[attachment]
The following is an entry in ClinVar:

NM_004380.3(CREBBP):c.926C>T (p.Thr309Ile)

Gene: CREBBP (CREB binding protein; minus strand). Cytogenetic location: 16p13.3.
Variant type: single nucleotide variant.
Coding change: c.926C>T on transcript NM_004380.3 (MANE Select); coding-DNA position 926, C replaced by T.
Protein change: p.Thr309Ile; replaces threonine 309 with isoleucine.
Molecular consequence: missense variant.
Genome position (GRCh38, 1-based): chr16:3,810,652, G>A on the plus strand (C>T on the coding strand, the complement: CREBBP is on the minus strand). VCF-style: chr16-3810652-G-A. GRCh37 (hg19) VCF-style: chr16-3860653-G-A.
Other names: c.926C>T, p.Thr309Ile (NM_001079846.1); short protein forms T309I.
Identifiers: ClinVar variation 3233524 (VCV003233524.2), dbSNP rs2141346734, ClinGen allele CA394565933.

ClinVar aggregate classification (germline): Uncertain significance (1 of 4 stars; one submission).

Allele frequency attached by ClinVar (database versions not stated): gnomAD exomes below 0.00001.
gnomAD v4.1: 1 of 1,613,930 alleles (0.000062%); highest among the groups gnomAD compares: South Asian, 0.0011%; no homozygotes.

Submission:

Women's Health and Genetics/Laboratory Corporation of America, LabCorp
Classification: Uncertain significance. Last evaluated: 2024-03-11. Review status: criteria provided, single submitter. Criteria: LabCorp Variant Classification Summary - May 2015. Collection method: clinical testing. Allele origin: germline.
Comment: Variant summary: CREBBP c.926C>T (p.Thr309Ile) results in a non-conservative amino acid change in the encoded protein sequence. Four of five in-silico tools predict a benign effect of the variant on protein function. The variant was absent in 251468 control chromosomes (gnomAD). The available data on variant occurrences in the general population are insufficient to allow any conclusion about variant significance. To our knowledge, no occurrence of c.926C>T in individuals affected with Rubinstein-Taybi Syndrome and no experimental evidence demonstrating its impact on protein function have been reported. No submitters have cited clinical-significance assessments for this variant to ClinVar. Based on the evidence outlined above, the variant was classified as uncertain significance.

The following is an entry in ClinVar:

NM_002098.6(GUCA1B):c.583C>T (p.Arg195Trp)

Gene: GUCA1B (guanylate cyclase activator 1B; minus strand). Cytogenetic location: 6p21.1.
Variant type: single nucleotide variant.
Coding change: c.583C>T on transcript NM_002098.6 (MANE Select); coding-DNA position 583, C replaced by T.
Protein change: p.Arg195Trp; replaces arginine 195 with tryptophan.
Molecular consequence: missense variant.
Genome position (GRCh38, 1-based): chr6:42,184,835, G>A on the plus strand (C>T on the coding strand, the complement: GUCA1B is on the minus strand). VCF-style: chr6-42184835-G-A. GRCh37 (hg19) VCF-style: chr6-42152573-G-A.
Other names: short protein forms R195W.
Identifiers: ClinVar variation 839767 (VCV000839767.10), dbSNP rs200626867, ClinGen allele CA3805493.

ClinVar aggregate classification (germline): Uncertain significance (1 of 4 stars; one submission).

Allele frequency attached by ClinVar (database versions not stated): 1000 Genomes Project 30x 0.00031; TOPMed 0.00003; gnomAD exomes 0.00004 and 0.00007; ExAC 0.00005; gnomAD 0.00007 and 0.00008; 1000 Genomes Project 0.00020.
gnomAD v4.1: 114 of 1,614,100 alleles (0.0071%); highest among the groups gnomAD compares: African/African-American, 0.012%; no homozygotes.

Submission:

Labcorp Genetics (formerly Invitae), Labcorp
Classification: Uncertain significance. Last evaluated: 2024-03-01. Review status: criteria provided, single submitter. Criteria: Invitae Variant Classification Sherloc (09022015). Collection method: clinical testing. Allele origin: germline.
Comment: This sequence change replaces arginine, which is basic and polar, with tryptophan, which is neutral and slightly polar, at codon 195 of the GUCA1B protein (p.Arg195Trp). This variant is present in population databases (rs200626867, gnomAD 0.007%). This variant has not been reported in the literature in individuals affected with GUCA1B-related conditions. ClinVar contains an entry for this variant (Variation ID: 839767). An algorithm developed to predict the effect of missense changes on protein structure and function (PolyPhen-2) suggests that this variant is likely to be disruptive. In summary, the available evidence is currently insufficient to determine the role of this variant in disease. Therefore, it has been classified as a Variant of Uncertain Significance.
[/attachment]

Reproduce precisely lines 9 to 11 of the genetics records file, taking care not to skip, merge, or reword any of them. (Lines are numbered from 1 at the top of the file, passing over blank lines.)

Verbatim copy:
Other names: c.926C>T, p.Thr309Ile (NM_001079846.1); short protein forms T309I.
Identifiers: ClinVar variation 3233524 (VCV003233524.2), dbSNP rs2141346734, ClinGen allele CA394565933.

ClinVar aggregate classification (germline): Uncertain significance (1 of 4 stars; one submission).